An unusual act of self-sacrifice by a company chairman has found remarkably little resonance in a land where austerity is a way of life for most of the population and some of its most revered leaders.
On the eve of Diwali, a Hindu festival that in part celebrates prosperity, Mukesh Ambani, India’s richest man and chairman of Reliance Industries, volunteered a 66 per cent pay cut. Mr Ambani, who ranks seventh in a world tally of billionaires, would instead make 150m rupees ($3.2m) in 2008-09.
No other scions of India’s largely family-owned business elite have opted to follow this seemingly exemplary lead, nor have they heartily cheered this act.
With an economy growing at near 7 per cent this year, and executive salaries that on average are far below those enjoyed by their counterparts in the west, India’s corporate leaders see little reason to drastically tighten their own belts …
… There is also fear that his altruism may be motivated by calculated gamesmanship. He and his brother Anil have been locked in an extraordinary corporate battle over the price of gas from the Krishna-Godavari basin. During this bitter rivalry, which stems from an unresolved division of their father’s business empire, the two have tried every trick to outwit each other, whilst securing public opinion and political favour. Their attacks have ranged from charging each other with over-stating earnings to scuppering India’s economic reforms. Investors can only look on, baffled.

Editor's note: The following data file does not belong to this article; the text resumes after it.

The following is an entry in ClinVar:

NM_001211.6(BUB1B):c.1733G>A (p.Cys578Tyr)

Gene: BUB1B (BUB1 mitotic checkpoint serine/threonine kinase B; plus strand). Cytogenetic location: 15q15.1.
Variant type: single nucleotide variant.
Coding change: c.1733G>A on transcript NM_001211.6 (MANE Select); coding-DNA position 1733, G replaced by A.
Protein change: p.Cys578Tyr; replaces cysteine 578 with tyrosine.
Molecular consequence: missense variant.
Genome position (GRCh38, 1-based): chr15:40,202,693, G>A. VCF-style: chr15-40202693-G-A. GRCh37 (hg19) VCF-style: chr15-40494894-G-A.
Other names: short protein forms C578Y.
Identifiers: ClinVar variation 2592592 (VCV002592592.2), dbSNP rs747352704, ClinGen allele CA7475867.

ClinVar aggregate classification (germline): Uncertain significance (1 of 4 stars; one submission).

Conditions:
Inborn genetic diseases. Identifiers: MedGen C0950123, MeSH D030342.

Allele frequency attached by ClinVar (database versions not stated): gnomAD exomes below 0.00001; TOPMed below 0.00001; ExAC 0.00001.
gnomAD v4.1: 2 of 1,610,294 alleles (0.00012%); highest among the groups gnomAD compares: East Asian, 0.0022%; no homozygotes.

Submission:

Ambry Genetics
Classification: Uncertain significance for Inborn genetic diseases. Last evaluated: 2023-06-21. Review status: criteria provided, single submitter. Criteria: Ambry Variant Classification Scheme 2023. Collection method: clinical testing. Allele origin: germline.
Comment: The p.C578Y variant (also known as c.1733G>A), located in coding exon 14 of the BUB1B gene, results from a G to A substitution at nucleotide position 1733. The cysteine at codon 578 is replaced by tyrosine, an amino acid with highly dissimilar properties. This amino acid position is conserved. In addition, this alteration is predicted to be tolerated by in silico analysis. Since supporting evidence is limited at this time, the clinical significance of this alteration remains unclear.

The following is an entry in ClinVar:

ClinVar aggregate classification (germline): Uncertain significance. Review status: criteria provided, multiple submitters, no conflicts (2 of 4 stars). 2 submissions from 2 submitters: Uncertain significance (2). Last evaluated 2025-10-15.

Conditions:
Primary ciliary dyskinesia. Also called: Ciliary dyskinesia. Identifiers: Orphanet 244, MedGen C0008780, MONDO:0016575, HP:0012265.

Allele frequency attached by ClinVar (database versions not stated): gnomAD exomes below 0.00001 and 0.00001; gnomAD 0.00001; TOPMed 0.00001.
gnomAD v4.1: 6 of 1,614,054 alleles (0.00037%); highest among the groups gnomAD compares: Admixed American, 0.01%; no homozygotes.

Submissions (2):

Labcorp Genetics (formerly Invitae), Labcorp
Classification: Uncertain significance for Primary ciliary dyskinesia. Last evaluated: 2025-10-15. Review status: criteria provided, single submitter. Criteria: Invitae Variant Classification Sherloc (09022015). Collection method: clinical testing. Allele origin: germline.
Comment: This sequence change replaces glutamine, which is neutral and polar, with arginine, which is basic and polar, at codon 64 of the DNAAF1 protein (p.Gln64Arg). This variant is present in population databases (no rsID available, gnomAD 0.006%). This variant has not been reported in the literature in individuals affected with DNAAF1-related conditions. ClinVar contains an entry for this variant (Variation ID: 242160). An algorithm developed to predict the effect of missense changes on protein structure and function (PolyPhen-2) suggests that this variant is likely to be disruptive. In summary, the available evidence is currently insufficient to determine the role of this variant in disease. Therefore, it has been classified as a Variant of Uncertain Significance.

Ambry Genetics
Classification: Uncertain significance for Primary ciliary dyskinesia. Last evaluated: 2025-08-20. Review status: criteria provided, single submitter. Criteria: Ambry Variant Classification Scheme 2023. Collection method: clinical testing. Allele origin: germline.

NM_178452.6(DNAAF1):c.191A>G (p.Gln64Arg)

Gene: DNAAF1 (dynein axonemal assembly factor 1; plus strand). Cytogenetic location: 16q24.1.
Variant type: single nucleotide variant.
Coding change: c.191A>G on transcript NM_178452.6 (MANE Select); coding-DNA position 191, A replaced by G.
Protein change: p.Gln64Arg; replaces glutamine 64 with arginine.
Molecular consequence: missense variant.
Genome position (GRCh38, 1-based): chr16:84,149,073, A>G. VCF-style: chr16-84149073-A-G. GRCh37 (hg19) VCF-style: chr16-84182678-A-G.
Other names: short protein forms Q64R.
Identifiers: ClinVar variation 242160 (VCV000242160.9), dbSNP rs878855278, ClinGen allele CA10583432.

Compassion has also been artfully deployed. While Mukesh has stressed philanthropy and chimed with the government’s call for austerity, Anil has gone on pilgrimage to the revered Hindu temples of Kedarnath and Badrinath to pray for his brother’s goodwill and seek divine intervention to end the feud.
Both, however, now face an earlier judgment from a less divine authority: this week the brothers’ dispute came before India’s Supreme Court. Neither Mukesh’s new-found altruism nor his brother’s religious feint look likely to sway the Court. (full text).